On May 24, 2033, Bowdoin’s commencement speaker, Elias Grodin, was just a first year; he was selected to speak because his birthday coincided with Bowdoin’s dramatic actions around climate change, announced in the summer of 2015. Below is the text of his speech.   

“Thank you for joining us to celebrate the 18th year of Bowdoin’s climate revolution, on this hot but clear and beautiful May morning. It’s remarkable to note that it was, of all things, a little boy that finally woke Bowdoin up to the challenges of climate change. To be precise, it was El Niño, the unusually warm waters off the coast of South America, that woke us up.

“Even though nine out of the ten warmest years recorded since 1880 occurred in the 21st century, the warmest years are typically magnified by El Niño. And that’s what happened in the spring of 2015, when snow melted early in Brunswick and hot and dry weather settled in for the spring and summer. Temperatures over 100 degrees sweltered the state, hammering the summer tourism business.  As we all remember —how could we forget!—dry lightning storms that had begun to frequent the coast triggered a forest fire that wiped out the entire 33 acres of Bowdoin’s famous white pines, even those that were 125 years old, some of the last old growth in the state. That fire was so worrisome and so saddening that we were forced, finally, to act.

“The fire came on the heels of increasingly strident warnings from the scientific community. As Justin Gillis reported in the New York Times on April 13 2014: ‘The countries of the world have dragged their feet so long on global warming that the situation is now critical, experts appointed by the United Nations reported...and only an intensive worldwide push over the next 15 years can stave off potentially disastrous climatic changes later in the century.’ This followed shocking and rare statements by the American Academy for the Advancement of Science urging the U.S. to act swiftly to reduce carbon emissions and lower the risks of climate catastrophe.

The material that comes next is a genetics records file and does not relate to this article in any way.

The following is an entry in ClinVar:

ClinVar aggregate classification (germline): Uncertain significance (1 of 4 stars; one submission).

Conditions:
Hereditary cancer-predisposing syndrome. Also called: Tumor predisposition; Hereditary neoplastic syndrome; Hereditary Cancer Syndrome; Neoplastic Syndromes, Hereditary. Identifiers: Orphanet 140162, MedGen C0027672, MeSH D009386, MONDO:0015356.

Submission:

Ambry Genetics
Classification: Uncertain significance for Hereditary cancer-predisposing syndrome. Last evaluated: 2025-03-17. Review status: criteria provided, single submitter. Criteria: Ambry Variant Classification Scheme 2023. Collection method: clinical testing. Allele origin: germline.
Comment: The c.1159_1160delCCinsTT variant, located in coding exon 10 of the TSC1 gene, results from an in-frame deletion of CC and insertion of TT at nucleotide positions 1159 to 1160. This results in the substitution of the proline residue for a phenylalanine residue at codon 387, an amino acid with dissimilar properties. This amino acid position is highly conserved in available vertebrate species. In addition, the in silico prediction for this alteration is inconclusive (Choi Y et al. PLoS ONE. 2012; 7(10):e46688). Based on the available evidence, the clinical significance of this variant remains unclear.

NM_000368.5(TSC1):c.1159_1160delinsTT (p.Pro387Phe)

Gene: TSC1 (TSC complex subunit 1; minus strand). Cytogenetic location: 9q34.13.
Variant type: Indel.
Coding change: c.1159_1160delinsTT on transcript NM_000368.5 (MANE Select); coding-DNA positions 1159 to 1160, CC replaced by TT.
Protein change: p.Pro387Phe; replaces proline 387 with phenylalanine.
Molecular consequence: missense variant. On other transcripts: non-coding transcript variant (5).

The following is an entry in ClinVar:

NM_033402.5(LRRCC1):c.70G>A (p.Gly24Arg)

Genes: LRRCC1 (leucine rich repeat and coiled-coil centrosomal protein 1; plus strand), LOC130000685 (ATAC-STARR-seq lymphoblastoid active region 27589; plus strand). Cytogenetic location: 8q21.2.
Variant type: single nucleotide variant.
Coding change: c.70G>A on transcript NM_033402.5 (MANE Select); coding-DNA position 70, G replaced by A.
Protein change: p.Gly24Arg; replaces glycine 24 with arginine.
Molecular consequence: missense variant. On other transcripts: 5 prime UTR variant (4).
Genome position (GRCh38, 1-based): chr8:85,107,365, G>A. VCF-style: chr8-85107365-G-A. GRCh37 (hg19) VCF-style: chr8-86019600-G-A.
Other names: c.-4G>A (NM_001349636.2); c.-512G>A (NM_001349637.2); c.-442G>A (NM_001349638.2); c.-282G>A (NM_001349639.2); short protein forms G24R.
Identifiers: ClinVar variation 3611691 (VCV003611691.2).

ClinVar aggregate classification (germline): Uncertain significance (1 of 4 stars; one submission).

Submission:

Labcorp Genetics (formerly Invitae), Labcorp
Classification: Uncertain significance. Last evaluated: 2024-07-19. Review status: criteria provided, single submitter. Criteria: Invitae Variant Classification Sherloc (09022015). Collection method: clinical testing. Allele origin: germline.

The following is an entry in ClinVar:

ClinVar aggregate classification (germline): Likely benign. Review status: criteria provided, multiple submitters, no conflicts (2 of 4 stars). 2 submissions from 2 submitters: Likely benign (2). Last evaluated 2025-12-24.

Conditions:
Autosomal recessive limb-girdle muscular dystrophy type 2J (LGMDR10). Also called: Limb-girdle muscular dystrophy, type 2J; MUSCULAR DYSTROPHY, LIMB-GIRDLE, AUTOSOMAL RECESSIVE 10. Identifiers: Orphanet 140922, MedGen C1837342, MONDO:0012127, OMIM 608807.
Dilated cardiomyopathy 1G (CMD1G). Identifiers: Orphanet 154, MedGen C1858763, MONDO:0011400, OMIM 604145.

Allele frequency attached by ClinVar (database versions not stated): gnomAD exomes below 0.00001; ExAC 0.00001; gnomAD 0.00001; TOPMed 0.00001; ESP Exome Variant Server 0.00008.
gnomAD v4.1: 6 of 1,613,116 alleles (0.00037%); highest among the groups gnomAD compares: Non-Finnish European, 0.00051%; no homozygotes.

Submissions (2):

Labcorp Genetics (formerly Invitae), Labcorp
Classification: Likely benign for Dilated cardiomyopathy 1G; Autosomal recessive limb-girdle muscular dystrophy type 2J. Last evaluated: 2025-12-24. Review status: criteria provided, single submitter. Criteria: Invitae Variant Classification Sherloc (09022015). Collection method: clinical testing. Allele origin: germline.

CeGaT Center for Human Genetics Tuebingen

“All this was enough for the science, philosophy and history teachers at Bowdoin, who, with students at their sides, met with trustees to discuss meaningful action on climate. The trustees and administration realized that their worthy actions to reduce the carbon footprint of the school were important but not relevant to actually solving the climate crisis, and therefore could not be the foundation of the school’s climate program. Instead, the school decided to take high-profile, national action. The first step: the New York Times Op-ed by Barry Mills that, in its vision and scope, blew away Harvard President Drew Faust’s weak statement on the school’s climate plans from the previous spring. The second step: divesting the school’s endowment from fossil fuels. The argument at the time was simple: ‘Bowdoin cares about the future of our students. That’s why we are so focused on providing financial aid for those in need. But it doesn’t make sense to derive that financial aid from the very businesses—coal, gas, and oil—that are destroying the livability of the planet on which those students will live. Like a snake eating its tail, this is a self-defeating approach.’